Today (December 7 in the USA) is the 75th anniversary of the attack on Pearl Harbor, which brought the USA into World War 2. This anniversary brings us closer to the inevitable day in which the attack was before living memory, like so many other things we learn about only in books. That means it’s becoming increasingly important that people share their own memories, or those told to them.
My parents were a young engaged couple on the day of the attack: My mother was 24 and my dad was 25. My mother told me that on the day of the attack they were touring a toy factory. In the years since, I wondered how and when they found out—was someone at the factory playing a radio (probably unlikely), or did they find out later (more probable)? I never thought to ask.
Nowadays, of course, such news spreads instantly, faster even than it did on the attacks of September 11, 2001, a day often compared to the Pearl Harbor attack. Back in 2001, we had television to beam live pictures worldwide, but 60 years earlier, there was only radio. Now, there’s also social media, and all the unthinking, uncritical, reflexive responding and sharing that includes.
My parents, like a significant number of Americans, were convinced that “Roosevelt knew”, that he “allowed” the attack to happen in order to get the USA into the war. Even as a kid, I thought that sounded improbable, though I didn’t question it until years later when I was better informed. By the time I was a teenager, we had many interesting discussions about those times, and of the politics and policies of that era.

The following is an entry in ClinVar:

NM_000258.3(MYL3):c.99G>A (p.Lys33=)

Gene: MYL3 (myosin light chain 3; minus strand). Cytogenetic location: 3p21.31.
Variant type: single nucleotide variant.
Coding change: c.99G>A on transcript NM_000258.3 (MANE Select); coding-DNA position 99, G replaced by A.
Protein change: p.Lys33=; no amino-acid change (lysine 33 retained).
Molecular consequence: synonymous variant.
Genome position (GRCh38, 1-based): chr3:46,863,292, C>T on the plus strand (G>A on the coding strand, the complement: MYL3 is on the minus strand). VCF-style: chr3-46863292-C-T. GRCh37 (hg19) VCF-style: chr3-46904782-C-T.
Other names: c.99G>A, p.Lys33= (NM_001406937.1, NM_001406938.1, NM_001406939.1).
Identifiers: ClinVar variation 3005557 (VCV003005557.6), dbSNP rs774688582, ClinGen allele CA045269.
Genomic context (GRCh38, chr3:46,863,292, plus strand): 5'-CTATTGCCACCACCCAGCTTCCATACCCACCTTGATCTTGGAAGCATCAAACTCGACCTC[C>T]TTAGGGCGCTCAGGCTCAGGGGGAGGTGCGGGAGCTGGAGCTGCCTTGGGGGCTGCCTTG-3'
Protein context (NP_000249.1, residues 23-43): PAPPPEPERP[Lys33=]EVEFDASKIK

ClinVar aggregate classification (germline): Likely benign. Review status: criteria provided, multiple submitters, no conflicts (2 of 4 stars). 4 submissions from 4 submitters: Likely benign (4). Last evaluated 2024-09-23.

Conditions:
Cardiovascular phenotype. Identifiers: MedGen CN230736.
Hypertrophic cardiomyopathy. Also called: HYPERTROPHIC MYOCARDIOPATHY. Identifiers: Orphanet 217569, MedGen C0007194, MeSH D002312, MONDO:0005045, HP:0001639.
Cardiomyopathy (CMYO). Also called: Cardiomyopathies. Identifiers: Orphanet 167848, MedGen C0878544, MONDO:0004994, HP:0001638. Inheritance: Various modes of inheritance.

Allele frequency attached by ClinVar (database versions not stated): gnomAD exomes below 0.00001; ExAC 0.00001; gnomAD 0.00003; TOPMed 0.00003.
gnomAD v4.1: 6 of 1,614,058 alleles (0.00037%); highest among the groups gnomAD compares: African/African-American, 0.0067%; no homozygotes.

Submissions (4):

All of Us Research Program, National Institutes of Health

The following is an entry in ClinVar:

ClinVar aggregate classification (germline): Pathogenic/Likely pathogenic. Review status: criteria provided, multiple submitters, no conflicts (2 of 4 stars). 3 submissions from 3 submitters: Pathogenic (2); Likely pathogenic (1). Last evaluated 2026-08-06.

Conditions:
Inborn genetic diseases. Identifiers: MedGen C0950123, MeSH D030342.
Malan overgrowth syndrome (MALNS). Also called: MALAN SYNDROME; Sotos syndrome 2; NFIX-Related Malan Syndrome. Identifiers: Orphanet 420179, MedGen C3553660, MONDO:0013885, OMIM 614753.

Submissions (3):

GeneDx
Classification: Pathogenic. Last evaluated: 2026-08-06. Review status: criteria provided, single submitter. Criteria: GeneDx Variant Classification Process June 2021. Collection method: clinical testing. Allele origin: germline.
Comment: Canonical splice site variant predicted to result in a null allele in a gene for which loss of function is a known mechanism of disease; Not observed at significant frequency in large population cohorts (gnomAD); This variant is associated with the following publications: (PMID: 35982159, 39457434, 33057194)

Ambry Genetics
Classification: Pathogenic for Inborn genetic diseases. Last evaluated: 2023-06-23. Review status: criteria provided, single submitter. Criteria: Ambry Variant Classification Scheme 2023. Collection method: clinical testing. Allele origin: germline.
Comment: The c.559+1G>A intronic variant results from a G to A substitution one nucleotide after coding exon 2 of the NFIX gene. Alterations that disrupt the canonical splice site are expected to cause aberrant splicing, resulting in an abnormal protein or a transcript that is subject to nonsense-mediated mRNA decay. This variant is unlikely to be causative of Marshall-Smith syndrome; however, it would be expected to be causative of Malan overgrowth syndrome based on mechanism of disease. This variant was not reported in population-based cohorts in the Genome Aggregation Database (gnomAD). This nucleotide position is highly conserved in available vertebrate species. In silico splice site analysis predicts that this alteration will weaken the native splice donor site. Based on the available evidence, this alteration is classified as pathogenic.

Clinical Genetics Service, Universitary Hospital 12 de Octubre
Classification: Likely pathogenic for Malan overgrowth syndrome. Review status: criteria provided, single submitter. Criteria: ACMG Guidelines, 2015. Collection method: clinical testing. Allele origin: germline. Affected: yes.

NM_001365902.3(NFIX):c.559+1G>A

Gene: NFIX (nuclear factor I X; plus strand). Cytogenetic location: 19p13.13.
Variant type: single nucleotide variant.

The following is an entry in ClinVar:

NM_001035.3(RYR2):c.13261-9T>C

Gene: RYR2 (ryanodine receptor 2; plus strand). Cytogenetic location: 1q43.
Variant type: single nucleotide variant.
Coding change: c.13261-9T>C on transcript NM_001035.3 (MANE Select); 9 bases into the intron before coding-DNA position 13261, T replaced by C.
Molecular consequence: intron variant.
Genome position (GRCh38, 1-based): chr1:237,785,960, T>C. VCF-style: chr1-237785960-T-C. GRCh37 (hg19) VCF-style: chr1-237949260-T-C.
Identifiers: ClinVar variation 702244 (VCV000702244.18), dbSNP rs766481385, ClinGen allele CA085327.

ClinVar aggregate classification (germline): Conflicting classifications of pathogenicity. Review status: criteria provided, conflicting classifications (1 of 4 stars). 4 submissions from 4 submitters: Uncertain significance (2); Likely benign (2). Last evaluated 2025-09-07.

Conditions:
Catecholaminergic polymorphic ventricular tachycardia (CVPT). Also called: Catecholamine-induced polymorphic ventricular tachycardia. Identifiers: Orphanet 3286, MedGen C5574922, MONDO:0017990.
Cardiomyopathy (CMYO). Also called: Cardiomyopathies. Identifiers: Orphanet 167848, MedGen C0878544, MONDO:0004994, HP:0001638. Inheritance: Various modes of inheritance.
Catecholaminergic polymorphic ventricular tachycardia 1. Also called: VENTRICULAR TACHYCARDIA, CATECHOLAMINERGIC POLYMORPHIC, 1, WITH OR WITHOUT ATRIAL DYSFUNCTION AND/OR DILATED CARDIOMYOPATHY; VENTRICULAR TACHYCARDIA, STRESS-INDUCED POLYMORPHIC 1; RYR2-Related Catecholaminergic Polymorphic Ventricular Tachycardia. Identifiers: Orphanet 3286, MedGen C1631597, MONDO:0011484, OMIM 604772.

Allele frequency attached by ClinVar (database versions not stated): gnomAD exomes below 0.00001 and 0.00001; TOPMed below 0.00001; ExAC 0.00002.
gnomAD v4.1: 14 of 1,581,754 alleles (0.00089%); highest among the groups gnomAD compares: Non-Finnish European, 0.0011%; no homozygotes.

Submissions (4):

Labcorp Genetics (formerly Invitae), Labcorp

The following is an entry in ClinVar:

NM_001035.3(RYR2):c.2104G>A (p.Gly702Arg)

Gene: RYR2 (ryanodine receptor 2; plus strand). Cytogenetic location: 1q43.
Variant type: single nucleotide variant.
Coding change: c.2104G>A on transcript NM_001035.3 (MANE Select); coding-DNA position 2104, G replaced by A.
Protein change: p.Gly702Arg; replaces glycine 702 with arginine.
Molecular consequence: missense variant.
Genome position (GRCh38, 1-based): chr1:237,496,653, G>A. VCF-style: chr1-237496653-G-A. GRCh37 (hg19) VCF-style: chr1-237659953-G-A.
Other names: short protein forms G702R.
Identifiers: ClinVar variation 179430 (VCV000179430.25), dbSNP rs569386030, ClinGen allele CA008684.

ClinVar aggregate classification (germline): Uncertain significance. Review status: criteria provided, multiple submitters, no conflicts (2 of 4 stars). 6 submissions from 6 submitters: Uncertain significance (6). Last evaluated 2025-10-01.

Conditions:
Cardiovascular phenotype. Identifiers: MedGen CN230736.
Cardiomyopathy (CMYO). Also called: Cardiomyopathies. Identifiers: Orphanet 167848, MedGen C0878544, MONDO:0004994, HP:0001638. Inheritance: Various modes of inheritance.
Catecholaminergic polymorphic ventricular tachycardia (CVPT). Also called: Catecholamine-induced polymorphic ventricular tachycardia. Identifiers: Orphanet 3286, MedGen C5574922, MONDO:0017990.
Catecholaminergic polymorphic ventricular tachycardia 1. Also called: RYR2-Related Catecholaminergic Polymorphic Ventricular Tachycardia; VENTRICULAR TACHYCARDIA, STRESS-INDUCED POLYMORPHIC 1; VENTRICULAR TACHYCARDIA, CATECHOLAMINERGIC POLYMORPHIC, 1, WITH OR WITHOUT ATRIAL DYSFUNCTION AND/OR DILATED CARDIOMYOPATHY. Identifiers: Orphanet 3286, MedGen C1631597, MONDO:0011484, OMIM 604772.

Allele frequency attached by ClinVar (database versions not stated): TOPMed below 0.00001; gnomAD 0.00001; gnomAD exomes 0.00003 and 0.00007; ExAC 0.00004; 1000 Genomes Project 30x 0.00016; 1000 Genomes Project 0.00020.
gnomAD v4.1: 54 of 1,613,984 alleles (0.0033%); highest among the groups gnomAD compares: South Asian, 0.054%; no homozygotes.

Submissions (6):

By the end of her life, my mother admitted she realised that FDR had been a far better president than my parents thought at the time, and it was an implicit admission that her own partisan viewpoint may not have been either accurate or justified. I don’t remember my father expressing much of an opinion about FDR in later years, but he was far more open-minded than his sometimes strongly opinionated pronouncements would have suggested to someone who didn’t know him.
My parents shared stories of the war years, and their lives during that time. Many of them sort of fleshed out what I read about the history, as personal history tends to do. This is another reason why talking with elders about the history they lived through is so valuable and important.
I think that commemorating the Pearl Harbor attacks is important. They remind us of the loss of war, that it’s not all gallant, victorious soldiers in celebratory parades with colourful banners and flags flying proudly. Sometimes horror and death and defeat are all there is. We do well to remember that whenever war is contemplated, rather than thinking only of celebratory parades.
The attack on Pearl Harbor really was a day that will live in infamy. There have been others before and since, and there will be more to come. Focusing on Pearl Harbor is a good way to do remember everything that war can be, and the terrible cost that comes with it. The people who died that day deserve that and so much more.